Austrian Weissburgunder tends to be somewhat fuller in body, with more honeyed flavors due to the grapes being able to ripen fully, but also, surprisingly enough, more overt acidity.  The best examples, from producers such as Hirtzberger Steinporz, Jamek Hochrain, and Rudi Pichler Kollmütz, can be remarkably long-lived.

But perhaps the most exciting Pinot Blancs being made anywhere today come from northern Italy…specifically from Friuli and the sub-Alpine hills of the Alto Adige.  Much as Gris becomes Grigio, Pinot Blanc in an Italian guise is labelled Pinot Bianco.  The best examples taste racy and linear, with a remarkable purity of flavor and an enticing minerality that tends to gain intensity in the finish.  As odd as it may sound, they resemble nothing so much as top-notch Chablis, though are usually more accessible in their youth.

In Friuli, names to look for include Jermann, Villa Russiz, and Volpe Pasini.  Livio Felluga’s “Terra Alte” blends the variety with Friulano and Sauvignon Blanc, so is only partially Pinot.  But what a part that is, as vintage after vintage of “Terra Alte” stands out as one of Italy’s finest wines, regardless of color.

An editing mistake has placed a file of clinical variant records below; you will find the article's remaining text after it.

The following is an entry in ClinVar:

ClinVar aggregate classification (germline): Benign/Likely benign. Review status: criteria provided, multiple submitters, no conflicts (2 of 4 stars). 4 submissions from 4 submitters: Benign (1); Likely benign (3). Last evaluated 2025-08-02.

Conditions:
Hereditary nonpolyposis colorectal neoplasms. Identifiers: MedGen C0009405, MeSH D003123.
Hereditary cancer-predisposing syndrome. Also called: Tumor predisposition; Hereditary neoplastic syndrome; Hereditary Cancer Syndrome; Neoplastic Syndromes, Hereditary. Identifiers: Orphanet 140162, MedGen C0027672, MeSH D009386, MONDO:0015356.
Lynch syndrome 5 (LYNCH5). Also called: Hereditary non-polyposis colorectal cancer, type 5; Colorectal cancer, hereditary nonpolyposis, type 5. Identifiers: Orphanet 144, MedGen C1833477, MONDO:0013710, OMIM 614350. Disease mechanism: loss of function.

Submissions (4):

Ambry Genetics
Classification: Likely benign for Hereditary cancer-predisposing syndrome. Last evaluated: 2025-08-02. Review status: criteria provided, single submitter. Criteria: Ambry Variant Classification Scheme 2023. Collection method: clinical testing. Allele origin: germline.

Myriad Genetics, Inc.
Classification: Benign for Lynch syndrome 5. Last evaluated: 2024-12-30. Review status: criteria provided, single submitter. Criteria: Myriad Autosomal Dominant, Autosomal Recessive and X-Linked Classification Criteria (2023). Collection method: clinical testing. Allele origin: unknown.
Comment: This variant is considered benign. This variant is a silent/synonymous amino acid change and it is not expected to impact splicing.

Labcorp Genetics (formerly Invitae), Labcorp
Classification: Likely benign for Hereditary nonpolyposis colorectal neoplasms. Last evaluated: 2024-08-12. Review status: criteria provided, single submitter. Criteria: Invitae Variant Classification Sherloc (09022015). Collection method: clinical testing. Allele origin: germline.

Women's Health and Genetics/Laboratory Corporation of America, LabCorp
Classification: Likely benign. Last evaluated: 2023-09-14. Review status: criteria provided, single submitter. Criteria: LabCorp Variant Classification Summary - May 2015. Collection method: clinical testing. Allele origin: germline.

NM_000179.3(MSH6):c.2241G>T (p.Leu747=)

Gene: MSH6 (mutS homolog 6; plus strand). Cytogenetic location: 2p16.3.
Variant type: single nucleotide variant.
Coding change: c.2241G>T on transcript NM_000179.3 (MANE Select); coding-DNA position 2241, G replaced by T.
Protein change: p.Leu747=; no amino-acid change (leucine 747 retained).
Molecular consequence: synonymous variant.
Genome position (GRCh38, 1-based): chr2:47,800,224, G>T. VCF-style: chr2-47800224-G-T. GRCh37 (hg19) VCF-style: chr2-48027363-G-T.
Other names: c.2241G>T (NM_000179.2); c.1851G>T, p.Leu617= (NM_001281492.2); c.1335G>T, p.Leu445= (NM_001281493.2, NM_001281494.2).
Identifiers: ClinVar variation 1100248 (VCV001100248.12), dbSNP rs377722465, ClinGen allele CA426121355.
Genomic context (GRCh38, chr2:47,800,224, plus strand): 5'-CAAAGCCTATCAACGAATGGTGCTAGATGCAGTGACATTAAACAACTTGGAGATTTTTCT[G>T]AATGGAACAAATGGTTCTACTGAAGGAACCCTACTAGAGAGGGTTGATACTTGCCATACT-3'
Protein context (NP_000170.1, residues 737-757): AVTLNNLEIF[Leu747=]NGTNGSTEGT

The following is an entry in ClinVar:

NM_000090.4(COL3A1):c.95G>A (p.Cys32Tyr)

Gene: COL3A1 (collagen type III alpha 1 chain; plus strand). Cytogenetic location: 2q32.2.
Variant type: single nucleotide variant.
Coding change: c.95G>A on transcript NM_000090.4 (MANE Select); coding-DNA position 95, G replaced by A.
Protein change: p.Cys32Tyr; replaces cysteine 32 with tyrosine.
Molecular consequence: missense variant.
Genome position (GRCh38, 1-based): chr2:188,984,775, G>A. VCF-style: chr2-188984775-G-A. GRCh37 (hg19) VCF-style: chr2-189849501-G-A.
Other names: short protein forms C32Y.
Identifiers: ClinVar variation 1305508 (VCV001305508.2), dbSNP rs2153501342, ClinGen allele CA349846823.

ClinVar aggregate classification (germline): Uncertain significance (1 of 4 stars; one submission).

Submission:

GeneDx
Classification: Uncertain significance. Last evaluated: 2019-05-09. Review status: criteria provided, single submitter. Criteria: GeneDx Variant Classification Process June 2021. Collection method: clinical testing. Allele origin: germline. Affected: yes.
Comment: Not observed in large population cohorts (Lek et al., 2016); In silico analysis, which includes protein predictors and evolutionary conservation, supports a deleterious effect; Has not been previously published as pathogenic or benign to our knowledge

Pinot Blanc has been growing in the Alto Adige for some 150 years, and while the vines tended to be over-cropped and the wines tasted somewhat innocuous for most of that period, this is one wine-growing region where at least some people have taken the variety seriously for a long time.  Cooperative wineries still dominate production, as there are far more farmers than vintners in Alto Adige, but unlike co-ops most everywhere else, the ones in Alto Adige maintain very high standards.  Kaltern, St. Michael-Eppan, and Nals Margreid are personal favorites.  All offer at least two tiers of wines--an entry-level bottling and a top, usually single vineyard, cru. 

A stellar example of a single vineyard cru, and perhaps my favorite Pinot Blanc made anywhere in the world, is Cantina Terlan’s Terlaner Vorburg.  This is a wine of great intensity as well as great finesse.  Filled with fruit, spice, and mineral-driven flavors, introduced by a slightly smoky bouquet and followed by an amazingly complex finish, it proves that Pinot Blanc has more than enough personality to dazzle any wine lover.  So, while most Pinot Blancs live in the shadows cast by other grapes and wines, this one proves that the variety deserves its share of the limelight.